TSM security model is in use (–defSecurityModel=tsm) and that the
defX509ServerCerts,

defX509ClientPriv,

and
defX509ClientPub

configuration tokens have been set.

ssh:hostname:22


Connects using SNMP over SSH as documented by the ISMS working group
(RFCs not yet published as of this date). This will require that the
TSM security model is in use (–defSecurityModel=tsm).

Note that not all the transport domains listed above will always be
available; for instance, hosts with no IPv6 support will not be able
to use udp6 transport addresses, and attempts to do so will result in
the error "Unknown host". Likewise, since AAL5 PVC support is only
currently available on Linux, it will fail with the same error on
other platforms.
 

MIB PARSING OPTIONS

The Net-SNMP MIB parser mostly adheres to the Structure of Management
Information (SMI). As that specification has changed through time, and
in recognition of the (ahem) diversity in compliance expressed in MIB
files, additional options provide more flexibility in reading MIB files.


-Pc


Toggles whether ASN.1 comments should extend to the end of the MIB
source line.
Strictly speaking, a second appearance of "–" should terminate the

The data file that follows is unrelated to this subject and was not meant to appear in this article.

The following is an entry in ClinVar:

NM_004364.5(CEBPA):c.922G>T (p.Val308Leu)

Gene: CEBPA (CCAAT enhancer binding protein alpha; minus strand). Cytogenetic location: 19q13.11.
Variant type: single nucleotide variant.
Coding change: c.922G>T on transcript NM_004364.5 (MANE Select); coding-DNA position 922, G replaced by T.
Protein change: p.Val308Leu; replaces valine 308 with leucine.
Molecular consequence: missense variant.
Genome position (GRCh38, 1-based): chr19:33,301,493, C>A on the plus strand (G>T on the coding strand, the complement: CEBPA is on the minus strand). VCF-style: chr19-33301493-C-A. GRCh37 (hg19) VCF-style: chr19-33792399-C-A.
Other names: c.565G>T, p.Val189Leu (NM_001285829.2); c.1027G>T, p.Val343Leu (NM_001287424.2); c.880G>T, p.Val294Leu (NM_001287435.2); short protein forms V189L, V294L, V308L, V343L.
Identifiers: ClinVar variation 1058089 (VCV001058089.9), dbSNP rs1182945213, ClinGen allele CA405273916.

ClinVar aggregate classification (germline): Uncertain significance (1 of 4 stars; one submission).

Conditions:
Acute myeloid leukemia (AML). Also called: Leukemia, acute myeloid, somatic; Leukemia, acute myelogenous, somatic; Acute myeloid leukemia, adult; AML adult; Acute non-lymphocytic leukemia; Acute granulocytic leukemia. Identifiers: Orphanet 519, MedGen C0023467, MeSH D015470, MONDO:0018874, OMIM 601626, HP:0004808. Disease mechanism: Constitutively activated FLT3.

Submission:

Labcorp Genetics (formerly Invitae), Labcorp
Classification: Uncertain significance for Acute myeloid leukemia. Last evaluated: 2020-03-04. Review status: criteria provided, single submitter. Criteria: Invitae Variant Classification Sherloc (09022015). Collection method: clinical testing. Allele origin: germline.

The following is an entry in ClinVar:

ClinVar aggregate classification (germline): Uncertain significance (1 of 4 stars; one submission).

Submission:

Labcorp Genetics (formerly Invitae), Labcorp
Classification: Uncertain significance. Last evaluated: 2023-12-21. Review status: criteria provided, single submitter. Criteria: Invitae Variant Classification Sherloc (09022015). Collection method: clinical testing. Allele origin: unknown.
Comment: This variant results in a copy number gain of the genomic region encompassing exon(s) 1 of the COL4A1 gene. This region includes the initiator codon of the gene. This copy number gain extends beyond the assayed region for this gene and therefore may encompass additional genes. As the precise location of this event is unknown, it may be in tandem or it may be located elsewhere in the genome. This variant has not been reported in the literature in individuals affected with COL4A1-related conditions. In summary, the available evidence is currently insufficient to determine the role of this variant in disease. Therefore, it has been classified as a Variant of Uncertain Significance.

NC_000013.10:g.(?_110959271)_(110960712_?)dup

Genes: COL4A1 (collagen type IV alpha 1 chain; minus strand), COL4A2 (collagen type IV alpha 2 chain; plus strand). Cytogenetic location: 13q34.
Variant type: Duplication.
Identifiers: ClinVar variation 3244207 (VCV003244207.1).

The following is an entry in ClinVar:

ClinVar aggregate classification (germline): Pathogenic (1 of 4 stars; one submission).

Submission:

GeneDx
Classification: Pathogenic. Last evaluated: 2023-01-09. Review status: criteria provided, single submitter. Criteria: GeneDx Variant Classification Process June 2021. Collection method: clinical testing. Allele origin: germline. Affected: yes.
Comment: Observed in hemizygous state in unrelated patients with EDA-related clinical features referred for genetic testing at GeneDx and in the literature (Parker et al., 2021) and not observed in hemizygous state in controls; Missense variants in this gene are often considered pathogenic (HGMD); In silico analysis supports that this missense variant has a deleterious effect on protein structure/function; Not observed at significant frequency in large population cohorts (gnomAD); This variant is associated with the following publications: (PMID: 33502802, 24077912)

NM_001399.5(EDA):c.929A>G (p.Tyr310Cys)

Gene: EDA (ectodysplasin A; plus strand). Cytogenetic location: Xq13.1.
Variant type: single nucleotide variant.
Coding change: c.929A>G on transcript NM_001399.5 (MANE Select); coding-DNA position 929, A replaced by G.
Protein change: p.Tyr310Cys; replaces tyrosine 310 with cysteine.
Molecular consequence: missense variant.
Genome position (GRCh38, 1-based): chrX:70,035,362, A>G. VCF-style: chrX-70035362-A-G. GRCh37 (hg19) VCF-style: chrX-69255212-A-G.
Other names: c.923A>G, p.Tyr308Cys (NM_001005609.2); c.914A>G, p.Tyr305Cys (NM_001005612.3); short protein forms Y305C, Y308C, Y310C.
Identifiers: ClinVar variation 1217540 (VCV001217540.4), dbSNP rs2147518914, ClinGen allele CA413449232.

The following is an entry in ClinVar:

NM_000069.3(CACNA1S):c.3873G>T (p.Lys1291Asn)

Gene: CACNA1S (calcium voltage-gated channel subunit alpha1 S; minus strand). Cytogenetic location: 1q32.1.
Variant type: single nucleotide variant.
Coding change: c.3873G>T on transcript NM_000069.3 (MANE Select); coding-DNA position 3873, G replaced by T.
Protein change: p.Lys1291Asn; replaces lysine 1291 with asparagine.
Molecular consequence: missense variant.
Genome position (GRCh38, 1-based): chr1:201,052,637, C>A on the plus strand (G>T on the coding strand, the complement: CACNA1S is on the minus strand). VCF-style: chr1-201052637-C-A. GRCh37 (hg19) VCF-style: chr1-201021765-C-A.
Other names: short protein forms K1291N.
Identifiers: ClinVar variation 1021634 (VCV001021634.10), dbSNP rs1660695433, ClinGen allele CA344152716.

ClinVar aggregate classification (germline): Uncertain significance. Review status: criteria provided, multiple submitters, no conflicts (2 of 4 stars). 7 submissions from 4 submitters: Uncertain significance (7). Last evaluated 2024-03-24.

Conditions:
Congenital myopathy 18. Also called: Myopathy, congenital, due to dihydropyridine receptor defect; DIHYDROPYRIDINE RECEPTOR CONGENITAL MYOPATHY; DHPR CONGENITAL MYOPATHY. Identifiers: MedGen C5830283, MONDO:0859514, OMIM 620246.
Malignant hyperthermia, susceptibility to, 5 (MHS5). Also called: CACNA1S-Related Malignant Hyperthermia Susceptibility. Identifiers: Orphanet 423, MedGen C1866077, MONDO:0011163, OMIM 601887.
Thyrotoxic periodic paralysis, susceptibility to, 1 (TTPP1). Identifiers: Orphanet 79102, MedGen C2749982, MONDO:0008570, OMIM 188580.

comment, but this breaks some MIB files.
The default behaviour (to interpret comments correctly) can also
be set with the configuration token commentToEOL.
-Pd


Disables the loading of MIB object DESCRIPTIONs when parsing MIB files.
This reduces the amount of memory used by the running application.
-Pe


Toggles whether to show errors encountered when parsing MIB files.
These include
references to IMPORTed modules and MIB objects that cannot be
located in the MIB directory search list.
The default behaviour can also be set with the configuration token showMibErrors.
-PR


If the same MIB object (parent name and sub-identifier) appears multiple
times in the list of MIB definitions loaded, use the last version to be
read in. By default, the first version will be used, and any duplicates
discarded.
This behaviour can also be set with the configuration token mibReplaceWithLatest.


Such ordering is normally only relevant if there are two MIB files with
conflicting object definitions for the same OID (or different revisions
of the same basic MIB object).

-Pu


Toggles whether to allow the underline character in MIB object names
and other symbols.
Strictly speaking, this is not valid SMI syntax, but some vendor MIB
files define such names.
The default behaviour can also be set with the configuration token mibAllowUnderline.
-Pw


Show various warning messages in parsing MIB files and building